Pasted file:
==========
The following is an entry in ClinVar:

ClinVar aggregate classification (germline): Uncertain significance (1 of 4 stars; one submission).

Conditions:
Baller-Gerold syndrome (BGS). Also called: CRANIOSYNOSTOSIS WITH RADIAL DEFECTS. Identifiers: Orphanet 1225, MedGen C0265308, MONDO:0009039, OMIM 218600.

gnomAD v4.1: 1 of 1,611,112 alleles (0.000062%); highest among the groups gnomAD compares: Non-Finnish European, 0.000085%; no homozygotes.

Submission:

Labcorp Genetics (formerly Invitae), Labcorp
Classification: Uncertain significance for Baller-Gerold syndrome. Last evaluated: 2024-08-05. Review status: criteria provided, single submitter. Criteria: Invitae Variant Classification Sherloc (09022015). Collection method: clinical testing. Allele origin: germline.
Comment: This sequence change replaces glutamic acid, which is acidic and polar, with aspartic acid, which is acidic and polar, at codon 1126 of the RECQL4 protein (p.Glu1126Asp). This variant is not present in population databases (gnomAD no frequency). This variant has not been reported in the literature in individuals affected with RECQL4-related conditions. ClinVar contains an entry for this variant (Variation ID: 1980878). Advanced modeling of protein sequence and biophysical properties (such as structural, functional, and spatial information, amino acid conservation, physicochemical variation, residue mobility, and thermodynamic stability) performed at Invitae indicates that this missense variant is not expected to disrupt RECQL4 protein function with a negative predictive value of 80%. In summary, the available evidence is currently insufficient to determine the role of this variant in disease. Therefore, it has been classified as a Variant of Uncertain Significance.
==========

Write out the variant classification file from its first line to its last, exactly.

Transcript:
The following is an entry in ClinVar:

ClinVar aggregate classification (germline): Uncertain significance (1 of 4 stars; one submission).

Conditions:
Baller-Gerold syndrome (BGS). Also called: CRANIOSYNOSTOSIS WITH RADIAL DEFECTS. Identifiers: Orphanet 1225, MedGen C0265308, MONDO:0009039, OMIM 218600.

gnomAD v4.1: 1 of 1,611,112 alleles (0.000062%); highest among the groups gnomAD compares: Non-Finnish European, 0.000085%; no homozygotes.

Submission:

Labcorp Genetics (formerly Invitae), Labcorp
Classification: Uncertain significance for Baller-Gerold syndrome. Last evaluated: 2024-08-05. Review status: criteria provided, single submitter. Criteria: Invitae Variant Classification Sherloc (09022015). Collection method: clinical testing. Allele origin: germline.
Comment: This sequence change replaces glutamic acid, which is acidic and polar, with aspartic acid, which is acidic and polar, at codon 1126 of the RECQL4 protein (p.Glu1126Asp). This variant is not present in population databases (gnomAD no frequency). This variant has not been reported in the literature in individuals affected with RECQL4-related conditions. ClinVar contains an entry for this variant (Variation ID: 1980878). Advanced modeling of protein sequence and biophysical properties (such as structural, functional, and spatial information, amino acid conservation, physicochemical variation, residue mobility, and thermodynamic stability) performed at Invitae indicates that this missense variant is not expected to disrupt RECQL4 protein function with a negative predictive value of 80%. In summary, the available evidence is currently insufficient to determine the role of this variant in disease. Therefore, it has been classified as a Variant of Uncertain Significance.